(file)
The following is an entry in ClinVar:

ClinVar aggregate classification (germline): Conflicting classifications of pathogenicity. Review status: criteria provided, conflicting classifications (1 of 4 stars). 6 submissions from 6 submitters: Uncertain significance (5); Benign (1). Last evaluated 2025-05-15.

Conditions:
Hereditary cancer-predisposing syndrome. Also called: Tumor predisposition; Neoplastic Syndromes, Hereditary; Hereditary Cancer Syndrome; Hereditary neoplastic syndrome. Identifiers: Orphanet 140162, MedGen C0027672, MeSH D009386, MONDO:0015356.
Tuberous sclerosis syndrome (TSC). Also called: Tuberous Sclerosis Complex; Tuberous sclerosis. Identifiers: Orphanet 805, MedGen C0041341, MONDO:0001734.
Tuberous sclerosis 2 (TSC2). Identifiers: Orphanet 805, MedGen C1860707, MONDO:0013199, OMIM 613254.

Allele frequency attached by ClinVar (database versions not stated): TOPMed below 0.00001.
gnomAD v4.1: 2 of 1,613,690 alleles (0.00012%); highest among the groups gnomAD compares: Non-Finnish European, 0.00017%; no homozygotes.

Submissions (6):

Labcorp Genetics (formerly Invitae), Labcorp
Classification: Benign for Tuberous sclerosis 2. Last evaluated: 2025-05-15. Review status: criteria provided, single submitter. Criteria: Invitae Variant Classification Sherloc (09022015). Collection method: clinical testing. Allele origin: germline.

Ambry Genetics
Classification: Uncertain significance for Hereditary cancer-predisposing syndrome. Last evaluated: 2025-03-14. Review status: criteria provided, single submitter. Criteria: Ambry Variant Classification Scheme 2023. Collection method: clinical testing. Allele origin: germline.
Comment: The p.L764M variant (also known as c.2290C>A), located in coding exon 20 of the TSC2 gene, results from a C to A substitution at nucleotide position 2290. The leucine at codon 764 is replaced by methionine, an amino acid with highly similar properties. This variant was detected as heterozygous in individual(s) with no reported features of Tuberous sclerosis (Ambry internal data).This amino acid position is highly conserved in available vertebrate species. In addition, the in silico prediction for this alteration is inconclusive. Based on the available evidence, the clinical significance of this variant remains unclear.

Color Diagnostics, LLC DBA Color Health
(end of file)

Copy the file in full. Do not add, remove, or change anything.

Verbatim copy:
The following is an entry in ClinVar:

ClinVar aggregate classification (germline): Conflicting classifications of pathogenicity. Review status: criteria provided, conflicting classifications (1 of 4 stars). 6 submissions from 6 submitters: Uncertain significance (5); Benign (1). Last evaluated 2025-05-15.

Conditions:
Hereditary cancer-predisposing syndrome. Also called: Tumor predisposition; Neoplastic Syndromes, Hereditary; Hereditary Cancer Syndrome; Hereditary neoplastic syndrome. Identifiers: Orphanet 140162, MedGen C0027672, MeSH D009386, MONDO:0015356.
Tuberous sclerosis syndrome (TSC). Also called: Tuberous Sclerosis Complex; Tuberous sclerosis. Identifiers: Orphanet 805, MedGen C0041341, MONDO:0001734.
Tuberous sclerosis 2 (TSC2). Identifiers: Orphanet 805, MedGen C1860707, MONDO:0013199, OMIM 613254.

Allele frequency attached by ClinVar (database versions not stated): TOPMed below 0.00001.
gnomAD v4.1: 2 of 1,613,690 alleles (0.00012%); highest among the groups gnomAD compares: Non-Finnish European, 0.00017%; no homozygotes.

Submissions (6):

Labcorp Genetics (formerly Invitae), Labcorp
Classification: Benign for Tuberous sclerosis 2. Last evaluated: 2025-05-15. Review status: criteria provided, single submitter. Criteria: Invitae Variant Classification Sherloc (09022015). Collection method: clinical testing. Allele origin: germline.

Ambry Genetics
Classification: Uncertain significance for Hereditary cancer-predisposing syndrome. Last evaluated: 2025-03-14. Review status: criteria provided, single submitter. Criteria: Ambry Variant Classification Scheme 2023. Collection method: clinical testing. Allele origin: germline.
Comment: The p.L764M variant (also known as c.2290C>A), located in coding exon 20 of the TSC2 gene, results from a C to A substitution at nucleotide position 2290. The leucine at codon 764 is replaced by methionine, an amino acid with highly similar properties. This variant was detected as heterozygous in individual(s) with no reported features of Tuberous sclerosis (Ambry internal data).This amino acid position is highly conserved in available vertebrate species. In addition, the in silico prediction for this alteration is inconclusive. Based on the available evidence, the clinical significance of this variant remains unclear.

Color Diagnostics, LLC DBA Color Health